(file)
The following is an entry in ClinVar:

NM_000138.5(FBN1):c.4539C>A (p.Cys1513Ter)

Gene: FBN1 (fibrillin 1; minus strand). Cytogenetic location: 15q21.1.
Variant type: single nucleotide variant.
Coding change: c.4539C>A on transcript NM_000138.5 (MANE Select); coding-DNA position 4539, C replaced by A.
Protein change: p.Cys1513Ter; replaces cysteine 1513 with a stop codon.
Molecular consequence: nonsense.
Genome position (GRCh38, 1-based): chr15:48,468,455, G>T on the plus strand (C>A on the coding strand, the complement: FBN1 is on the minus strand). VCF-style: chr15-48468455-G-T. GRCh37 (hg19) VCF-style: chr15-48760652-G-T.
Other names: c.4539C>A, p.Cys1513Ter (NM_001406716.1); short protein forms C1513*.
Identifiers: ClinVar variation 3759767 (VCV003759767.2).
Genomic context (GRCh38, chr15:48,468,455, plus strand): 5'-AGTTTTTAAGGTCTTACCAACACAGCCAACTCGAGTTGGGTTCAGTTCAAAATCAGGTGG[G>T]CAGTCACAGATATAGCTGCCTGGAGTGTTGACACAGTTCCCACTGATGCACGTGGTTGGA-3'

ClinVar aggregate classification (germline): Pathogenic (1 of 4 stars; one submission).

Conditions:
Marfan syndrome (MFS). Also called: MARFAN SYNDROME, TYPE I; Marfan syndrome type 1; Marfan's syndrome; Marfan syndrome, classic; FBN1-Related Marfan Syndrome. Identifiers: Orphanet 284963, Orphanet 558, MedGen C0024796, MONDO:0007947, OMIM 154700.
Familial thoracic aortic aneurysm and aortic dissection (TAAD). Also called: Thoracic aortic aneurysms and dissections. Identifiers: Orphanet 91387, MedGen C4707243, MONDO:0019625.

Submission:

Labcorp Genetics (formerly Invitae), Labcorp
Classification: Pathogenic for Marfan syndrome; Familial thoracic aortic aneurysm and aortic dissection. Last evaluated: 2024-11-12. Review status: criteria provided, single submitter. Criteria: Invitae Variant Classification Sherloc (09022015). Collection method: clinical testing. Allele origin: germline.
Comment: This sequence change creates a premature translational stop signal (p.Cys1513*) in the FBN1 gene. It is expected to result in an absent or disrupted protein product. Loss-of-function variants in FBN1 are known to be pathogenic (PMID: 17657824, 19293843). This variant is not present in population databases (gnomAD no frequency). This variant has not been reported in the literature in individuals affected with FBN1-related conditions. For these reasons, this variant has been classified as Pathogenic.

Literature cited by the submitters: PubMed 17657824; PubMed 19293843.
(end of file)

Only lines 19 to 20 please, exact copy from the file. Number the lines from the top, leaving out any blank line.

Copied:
Comment: This sequence change creates a premature translational stop signal (p.Cys1513*) in the FBN1 gene. It is expected to result in an absent or disrupted protein product. Loss-of-function variants in FBN1 are known to be pathogenic (PMID: 17657824, 19293843). This variant is not present in population databases (gnomAD no frequency). This variant has not been reported in the literature in individuals affected with FBN1-related conditions. For these reasons, this variant has been classified as Pathogenic.

Literature cited by the submitters: PubMed 17657824; PubMed 19293843.